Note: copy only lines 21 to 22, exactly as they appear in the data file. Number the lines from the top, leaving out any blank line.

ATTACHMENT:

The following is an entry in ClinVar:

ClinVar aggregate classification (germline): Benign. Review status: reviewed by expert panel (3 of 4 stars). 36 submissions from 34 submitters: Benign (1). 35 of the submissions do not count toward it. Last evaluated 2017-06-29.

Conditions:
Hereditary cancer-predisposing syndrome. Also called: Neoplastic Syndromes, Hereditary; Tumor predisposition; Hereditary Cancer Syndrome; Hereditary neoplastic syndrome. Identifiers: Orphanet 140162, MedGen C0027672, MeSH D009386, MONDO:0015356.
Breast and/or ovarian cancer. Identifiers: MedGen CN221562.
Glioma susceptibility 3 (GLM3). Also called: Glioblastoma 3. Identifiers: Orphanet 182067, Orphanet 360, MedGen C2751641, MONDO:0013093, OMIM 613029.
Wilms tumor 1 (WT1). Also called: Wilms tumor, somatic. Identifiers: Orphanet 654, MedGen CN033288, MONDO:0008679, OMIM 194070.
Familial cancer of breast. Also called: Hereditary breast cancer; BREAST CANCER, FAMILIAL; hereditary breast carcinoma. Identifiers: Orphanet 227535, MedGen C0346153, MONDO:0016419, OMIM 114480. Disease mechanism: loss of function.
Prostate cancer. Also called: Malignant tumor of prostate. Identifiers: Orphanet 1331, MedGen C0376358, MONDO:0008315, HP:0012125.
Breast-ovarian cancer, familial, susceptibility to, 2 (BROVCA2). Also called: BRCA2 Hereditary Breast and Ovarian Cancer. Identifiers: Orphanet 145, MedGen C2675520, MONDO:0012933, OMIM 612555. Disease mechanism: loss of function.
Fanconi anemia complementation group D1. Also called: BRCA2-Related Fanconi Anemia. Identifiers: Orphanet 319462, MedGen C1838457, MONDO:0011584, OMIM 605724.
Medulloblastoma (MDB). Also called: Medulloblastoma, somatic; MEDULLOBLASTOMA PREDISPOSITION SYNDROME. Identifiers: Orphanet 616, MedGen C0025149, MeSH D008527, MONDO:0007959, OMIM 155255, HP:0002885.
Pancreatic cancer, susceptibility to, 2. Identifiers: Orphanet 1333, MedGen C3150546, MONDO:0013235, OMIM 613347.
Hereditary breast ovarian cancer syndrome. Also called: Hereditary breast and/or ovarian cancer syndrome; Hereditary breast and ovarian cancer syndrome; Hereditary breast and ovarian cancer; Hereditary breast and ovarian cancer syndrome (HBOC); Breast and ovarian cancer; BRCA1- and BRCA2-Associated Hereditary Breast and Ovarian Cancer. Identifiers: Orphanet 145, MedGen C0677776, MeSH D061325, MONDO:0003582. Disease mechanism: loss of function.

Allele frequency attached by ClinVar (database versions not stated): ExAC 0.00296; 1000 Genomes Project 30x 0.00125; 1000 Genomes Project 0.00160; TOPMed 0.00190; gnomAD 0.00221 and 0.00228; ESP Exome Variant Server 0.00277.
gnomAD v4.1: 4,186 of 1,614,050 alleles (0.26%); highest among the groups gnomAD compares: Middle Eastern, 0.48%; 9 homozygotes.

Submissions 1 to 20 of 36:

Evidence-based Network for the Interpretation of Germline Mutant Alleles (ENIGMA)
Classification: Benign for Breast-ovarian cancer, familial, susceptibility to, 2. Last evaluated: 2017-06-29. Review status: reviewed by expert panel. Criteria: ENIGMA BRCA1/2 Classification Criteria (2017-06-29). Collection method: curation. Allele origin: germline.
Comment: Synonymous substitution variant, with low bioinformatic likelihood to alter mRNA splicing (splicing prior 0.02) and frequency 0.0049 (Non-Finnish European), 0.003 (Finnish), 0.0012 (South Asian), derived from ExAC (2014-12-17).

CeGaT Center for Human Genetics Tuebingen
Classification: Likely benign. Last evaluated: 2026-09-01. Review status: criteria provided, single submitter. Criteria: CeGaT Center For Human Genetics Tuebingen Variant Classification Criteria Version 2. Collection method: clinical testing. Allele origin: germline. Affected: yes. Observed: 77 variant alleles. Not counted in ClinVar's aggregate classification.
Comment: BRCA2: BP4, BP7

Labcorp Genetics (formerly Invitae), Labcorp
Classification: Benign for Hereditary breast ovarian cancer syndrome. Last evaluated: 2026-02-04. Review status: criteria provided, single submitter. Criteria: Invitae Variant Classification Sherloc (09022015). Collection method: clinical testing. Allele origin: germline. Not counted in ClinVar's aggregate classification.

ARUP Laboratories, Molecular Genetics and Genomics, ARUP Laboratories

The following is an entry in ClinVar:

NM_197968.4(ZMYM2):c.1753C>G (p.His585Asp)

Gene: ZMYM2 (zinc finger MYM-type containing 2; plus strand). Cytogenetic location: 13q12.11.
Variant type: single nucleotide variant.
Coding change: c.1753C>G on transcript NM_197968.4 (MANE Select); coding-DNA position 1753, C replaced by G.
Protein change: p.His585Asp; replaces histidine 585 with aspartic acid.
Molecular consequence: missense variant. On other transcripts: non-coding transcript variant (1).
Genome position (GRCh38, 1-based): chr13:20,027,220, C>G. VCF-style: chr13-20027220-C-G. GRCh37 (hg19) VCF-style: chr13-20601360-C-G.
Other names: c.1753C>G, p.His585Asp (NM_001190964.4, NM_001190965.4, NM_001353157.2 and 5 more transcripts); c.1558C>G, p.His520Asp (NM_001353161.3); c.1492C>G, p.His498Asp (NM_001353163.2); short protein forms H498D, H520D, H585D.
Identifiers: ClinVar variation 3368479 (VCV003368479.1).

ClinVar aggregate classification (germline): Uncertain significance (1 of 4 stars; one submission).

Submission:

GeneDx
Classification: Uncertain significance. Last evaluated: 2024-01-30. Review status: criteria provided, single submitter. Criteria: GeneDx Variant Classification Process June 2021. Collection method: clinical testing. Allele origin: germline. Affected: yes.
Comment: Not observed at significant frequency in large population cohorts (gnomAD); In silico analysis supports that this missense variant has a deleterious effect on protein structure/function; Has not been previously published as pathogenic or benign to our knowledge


CeGaT Center for Human Genetics Tuebingen
Classification: Likely benign. Last evaluated: 2026-09-01. Review status: criteria provided, single submitter. Criteria: CeGaT Center For Human Genetics Tuebingen Variant Classification Criteria Version 2. Collection method: clinical testing. Allele origin: germline. Affected: yes. Observed: 77 variant alleles. Not counted in ClinVar's aggregate classification.